UBC Theses and Dissertations
Establishment of the autonomic neuroanatomy to the vulval erectile tissues Penhale, Shona Marie Louise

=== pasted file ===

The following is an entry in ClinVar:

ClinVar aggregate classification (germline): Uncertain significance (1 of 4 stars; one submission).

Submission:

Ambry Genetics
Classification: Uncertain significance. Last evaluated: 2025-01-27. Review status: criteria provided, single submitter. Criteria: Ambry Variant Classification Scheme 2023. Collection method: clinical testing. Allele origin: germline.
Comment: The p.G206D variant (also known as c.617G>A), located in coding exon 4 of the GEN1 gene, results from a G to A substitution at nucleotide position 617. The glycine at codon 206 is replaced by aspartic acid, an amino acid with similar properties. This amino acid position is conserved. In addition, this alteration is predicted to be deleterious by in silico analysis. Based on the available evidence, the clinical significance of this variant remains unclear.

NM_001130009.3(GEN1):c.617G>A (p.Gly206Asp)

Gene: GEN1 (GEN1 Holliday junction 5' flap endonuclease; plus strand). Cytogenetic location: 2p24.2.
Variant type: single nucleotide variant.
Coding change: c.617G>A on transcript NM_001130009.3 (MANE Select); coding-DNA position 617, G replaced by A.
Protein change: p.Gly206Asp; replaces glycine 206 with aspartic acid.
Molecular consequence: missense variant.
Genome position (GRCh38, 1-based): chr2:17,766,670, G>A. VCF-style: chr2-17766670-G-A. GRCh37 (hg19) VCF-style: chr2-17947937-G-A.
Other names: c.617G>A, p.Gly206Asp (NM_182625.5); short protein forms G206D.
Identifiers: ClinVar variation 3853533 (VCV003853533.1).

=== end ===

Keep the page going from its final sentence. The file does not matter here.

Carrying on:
Erectile tissues are the vascular structures within the vulva that fill with blood and are an integral component of the woman's sexual response. Despite the importance of these structures to her sexual function, the detailed neuroanatomical pathways of the autonomic nerves underlying this mechanism of vascular congestion, have not been elucidated. Therefore, this research had been designed to identify the missing components to answer the question: "What is the pathway of the nerves running from the female pelvic plexus to the external genitalia?". In the male, the autonomic innervation of the erectile tissue in the penis has been fully described such that damage from surgery can be avoided or minimized whenever possible. The cavernosal nerves arise from the prostatic plexus and pierce the urogenital diaphragm (UGD) to supply the erectile tissue of the cavernosal bodies. In contrast, the description of the innervation of the female erectile tissue is much less complete and there are no descriptions of the nerves between the vaginal plexus and the "anterior parts". Specifically, their origin from the vaginal plexus and their precise path to the erectile structures of the vulva are unknown and any similarities to male cavernosal nerves are unknown. Additionally, whether or not there are individual branches to the specific erectile structures, which include the right and left clitoral corpora, bisected vestibular bulb and periurethral tissues is also unclear. Utilizing cadaver tissue, the complete pathway of the cavernous nerve in the female was examined using several methods. Using gross dissection of intact pelvises I identified previously well documented structures of the reproductive organs, major pelvic vasculature, the pelvic promontory, the sacral nerves, the sympathetic chain ganglia, the superior hypogastric plexus (SHP), the inferior hypogastric plexus, and the pelvic splanchnic nerves. The putative cavernous nerve was then identified on the lateral wall of the vagina at the level of the vesicouterine pouch. At this point it coursed inferiorly along with the vagina and urethra towards the muscular urogenital diaphragm (UGD). During the inferior course it moved anteriorly into the dense connective tissue between the urethra and vagina and ended up 5 mm lateral to the urethra at the level of the UGD. Previously the cavernous nerve was described as a single, large, easily dissected nerve within the erectile tissue that surrounds the periurethral sponge. In contrast, serial sectioning followed by histological analysis allowed me to determine that the cavernous nerve was most commonly a single nerve bundle that branched into 2-5 smaller nerves upon piercing the UGD. Several branches then coursed laterally, came within 1 mm of the pudendal nerve, and innervated the crua; more medial branches carried on in their orientation to feed the vestibular bulbs. In both serial sectioning and marco dissection I was able to identify differences from previously documented structural anatomy of the bisected vestibular bulbs. We found all our specimens to have much more erectile tissue of the bulbs continue around the anterior wall of the urethra in the shape of an inverted "u". No evidence of the 'bisected' nature of the bulbs was found, as well the bulbs had more fullness of depth than previously documented. This research has provided a more detailed description of the pathway of the autonomic innervation as it passes through the pelvis to the external genitals than had been previously described in the literature. In particular the course of the cavernous nerve as it passes along the lateral wall of the vagina to pierce the UGD and branch to feed the various erectile tissues. This detailed description should enable the necessary immunohistochemical studies to confirm nerve content. It has also raised questions about the previously established bisected structure of the vestibular bulbs which may have significant implications for engorgment in sexual arousal.
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